New book by alum “maps” ignored African American authors/editors

Eric Gardner (’89), who is Chair, Braun Fellow, and Professor of English at Saginaw Valley State University, has written a book that is stirring up the field of African American literature and history. Unexpected Places: Relocating Nineteenth-Century African American Literature (University Press of Mississippi), recovers the work of early African AMerican authors and editors who have been left off maps drawn by historians and literary critics and calls for a large-scale rethinking of the nineteenth-century African American literary landscape.

Unexpected Places is exactly the kind of book most needed in the field right now,” writes John Ernest, author of Chaotic Justice: Rethinking African American Literary History.

According to Gardner, “The book was a natural outgrowth of my fascination with archival work—and so was several years in the making. When I ‘found’ Black journalist Jennie Carter and then early Black playwright William Jay Greenly in the midst of other scholars’ rediscoveries that have changed our sense of Black literature, I knew I needed to think through just why so many early Black writers still needed recovery and how that recovery might change . . . well, might change everything about the field.”

In addition to revisiting such better known writers as William Wells Brown, Maria Stewart, and Hannah Crafts, Unexpected Places offers the first critical considerations of several important figures, including Jennie Carter, Polly Wash, Lizzie Hart, and William Jay Greenly. The book’s discussion of physical locations leads to a study of how region is tied to genre, authorship, publication circumstances, the Black press, domestic and nascent Black nationalist idealogies, and Black mobility in the nineteenth century.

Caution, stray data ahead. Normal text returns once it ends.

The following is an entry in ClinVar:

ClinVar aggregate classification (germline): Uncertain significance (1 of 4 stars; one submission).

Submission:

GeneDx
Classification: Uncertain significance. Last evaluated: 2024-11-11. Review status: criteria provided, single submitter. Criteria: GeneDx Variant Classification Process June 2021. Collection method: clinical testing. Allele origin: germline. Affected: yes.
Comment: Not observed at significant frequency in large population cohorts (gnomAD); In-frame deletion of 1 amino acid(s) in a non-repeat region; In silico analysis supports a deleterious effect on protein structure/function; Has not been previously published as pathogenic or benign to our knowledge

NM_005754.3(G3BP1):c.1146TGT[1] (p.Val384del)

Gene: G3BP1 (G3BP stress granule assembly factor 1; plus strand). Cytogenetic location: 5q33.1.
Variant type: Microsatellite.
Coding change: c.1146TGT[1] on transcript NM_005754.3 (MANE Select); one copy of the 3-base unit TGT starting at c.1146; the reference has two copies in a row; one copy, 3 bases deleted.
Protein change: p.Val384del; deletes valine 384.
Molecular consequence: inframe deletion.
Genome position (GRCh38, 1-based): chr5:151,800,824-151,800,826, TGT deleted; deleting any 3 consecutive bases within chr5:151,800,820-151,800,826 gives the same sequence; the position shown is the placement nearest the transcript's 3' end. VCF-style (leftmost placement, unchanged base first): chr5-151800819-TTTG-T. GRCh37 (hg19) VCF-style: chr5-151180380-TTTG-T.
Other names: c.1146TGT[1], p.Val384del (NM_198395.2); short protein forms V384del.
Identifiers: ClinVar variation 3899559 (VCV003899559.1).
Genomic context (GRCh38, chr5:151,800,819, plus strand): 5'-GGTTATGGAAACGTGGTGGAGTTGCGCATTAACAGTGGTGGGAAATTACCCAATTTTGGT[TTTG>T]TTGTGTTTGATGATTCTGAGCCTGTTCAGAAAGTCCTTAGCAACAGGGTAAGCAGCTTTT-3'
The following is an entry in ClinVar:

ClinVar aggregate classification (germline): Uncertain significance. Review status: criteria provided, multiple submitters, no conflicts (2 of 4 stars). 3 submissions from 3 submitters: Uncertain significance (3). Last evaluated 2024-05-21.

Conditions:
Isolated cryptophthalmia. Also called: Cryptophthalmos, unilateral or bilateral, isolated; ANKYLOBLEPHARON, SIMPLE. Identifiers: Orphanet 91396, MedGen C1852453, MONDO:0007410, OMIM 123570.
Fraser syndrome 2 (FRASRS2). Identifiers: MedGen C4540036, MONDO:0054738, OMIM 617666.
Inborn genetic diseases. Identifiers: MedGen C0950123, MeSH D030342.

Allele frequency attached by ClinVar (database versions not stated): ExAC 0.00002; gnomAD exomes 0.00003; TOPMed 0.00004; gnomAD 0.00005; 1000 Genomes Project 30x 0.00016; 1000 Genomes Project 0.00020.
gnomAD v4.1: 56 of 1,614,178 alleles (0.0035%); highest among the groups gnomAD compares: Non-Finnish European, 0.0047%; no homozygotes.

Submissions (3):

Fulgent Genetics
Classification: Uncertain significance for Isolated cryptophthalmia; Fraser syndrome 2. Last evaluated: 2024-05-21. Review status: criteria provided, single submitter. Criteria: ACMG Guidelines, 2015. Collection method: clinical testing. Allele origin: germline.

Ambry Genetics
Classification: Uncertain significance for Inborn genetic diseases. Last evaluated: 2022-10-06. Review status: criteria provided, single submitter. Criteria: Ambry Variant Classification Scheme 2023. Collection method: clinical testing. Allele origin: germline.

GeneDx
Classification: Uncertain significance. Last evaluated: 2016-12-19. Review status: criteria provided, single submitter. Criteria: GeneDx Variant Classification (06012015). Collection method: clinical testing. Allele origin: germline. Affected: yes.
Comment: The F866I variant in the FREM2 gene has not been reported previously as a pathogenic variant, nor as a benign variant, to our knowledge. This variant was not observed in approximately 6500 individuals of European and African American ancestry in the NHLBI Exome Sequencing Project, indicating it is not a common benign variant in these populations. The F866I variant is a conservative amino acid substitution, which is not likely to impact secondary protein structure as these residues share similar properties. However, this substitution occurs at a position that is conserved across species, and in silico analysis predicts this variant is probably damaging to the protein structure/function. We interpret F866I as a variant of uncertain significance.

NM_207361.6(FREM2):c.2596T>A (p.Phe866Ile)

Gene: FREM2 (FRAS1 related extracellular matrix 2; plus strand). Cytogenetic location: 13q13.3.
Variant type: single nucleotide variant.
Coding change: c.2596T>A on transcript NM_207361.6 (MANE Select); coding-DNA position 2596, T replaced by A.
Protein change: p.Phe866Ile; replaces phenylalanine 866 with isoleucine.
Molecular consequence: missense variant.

Gardner writes, “Geography was key to my thinking about this subject. Growing up in Illinois, I always assumed that I and my Midwestern ancestors were far from questions surrounding, say, slavery–and certainly far from the early development of Black literature in the urban centers of the Northeast. I was wrong—as were most critics in the field. Early Black struggles for literacy and literary culture happened across the nation. I’m hoping that the book will let folks in Ohio and Indiana and Missouri and Nevada and California and all sorts of other ‘unexpected places’ know that a Black literary past might be as close as their own backyard.

“I was already fascinated by historical digging when I got to Illinois Wesleyan, but when I had a chance to combine and build on those skills in one of Bob Bray’s classes to better understand an intriguing writer—Belle Owen, a little-known Illinois author—I was hooked on doing literary history.”

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